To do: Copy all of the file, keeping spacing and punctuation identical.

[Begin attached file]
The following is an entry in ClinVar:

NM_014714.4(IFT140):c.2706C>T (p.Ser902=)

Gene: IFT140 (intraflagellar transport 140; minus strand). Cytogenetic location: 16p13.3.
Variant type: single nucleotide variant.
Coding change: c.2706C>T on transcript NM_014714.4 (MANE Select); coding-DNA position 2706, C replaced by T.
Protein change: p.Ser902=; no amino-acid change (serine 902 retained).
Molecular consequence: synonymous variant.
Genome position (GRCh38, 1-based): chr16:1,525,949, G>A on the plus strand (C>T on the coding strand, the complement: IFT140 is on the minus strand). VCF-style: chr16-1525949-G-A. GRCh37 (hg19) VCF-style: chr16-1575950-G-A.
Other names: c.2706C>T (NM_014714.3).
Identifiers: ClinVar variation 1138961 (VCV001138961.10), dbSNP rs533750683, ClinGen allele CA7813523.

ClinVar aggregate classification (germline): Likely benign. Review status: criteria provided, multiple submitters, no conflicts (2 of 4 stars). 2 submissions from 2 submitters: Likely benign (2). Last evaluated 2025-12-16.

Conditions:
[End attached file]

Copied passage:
The following is an entry in ClinVar:

NM_014714.4(IFT140):c.2706C>T (p.Ser902=)

Gene: IFT140 (intraflagellar transport 140; minus strand). Cytogenetic location: 16p13.3.
Variant type: single nucleotide variant.
Coding change: c.2706C>T on transcript NM_014714.4 (MANE Select); coding-DNA position 2706, C replaced by T.
Protein change: p.Ser902=; no amino-acid change (serine 902 retained).
Molecular consequence: synonymous variant.
Genome position (GRCh38, 1-based): chr16:1,525,949, G>A on the plus strand (C>T on the coding strand, the complement: IFT140 is on the minus strand). VCF-style: chr16-1525949-G-A. GRCh37 (hg19) VCF-style: chr16-1575950-G-A.
Other names: c.2706C>T (NM_014714.3).
Identifiers: ClinVar variation 1138961 (VCV001138961.10), dbSNP rs533750683, ClinGen allele CA7813523.

ClinVar aggregate classification (germline): Likely benign. Review status: criteria provided, multiple submitters, no conflicts (2 of 4 stars). 2 submissions from 2 submitters: Likely benign (2). Last evaluated 2025-12-16.

Conditions: